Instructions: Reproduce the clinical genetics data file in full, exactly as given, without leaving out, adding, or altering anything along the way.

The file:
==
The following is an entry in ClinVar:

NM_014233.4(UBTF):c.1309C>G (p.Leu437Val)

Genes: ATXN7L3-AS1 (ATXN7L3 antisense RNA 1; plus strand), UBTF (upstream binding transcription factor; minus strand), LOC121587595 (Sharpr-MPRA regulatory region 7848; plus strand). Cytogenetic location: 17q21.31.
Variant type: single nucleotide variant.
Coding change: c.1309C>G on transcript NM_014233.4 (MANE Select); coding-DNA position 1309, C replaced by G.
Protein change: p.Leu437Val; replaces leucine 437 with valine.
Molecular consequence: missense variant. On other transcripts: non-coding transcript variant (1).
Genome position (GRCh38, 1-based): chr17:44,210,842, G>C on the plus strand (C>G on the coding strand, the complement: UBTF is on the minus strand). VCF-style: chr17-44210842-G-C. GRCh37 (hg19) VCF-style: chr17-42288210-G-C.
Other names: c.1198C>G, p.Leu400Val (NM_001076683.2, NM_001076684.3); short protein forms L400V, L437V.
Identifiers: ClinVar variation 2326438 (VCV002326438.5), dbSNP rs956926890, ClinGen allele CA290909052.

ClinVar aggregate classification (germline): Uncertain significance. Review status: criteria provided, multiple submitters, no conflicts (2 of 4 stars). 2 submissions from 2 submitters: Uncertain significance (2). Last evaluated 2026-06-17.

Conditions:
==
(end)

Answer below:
The following is an entry in ClinVar:

NM_014233.4(UBTF):c.1309C>G (p.Leu437Val)

Genes: ATXN7L3-AS1 (ATXN7L3 antisense RNA 1; plus strand), UBTF (upstream binding transcription factor; minus strand), LOC121587595 (Sharpr-MPRA regulatory region 7848; plus strand). Cytogenetic location: 17q21.31.
Variant type: single nucleotide variant.
Coding change: c.1309C>G on transcript NM_014233.4 (MANE Select); coding-DNA position 1309, C replaced by G.
Protein change: p.Leu437Val; replaces leucine 437 with valine.
Molecular consequence: missense variant. On other transcripts: non-coding transcript variant (1).
Genome position (GRCh38, 1-based): chr17:44,210,842, G>C on the plus strand (C>G on the coding strand, the complement: UBTF is on the minus strand). VCF-style: chr17-44210842-G-C. GRCh37 (hg19) VCF-style: chr17-42288210-G-C.
Other names: c.1198C>G, p.Leu400Val (NM_001076683.2, NM_001076684.3); short protein forms L400V, L437V.
Identifiers: ClinVar variation 2326438 (VCV002326438.5), dbSNP rs956926890, ClinGen allele CA290909052.

ClinVar aggregate classification (germline): Uncertain significance. Review status: criteria provided, multiple submitters, no conflicts (2 of 4 stars). 2 submissions from 2 submitters: Uncertain significance (2). Last evaluated 2026-06-17.

Conditions: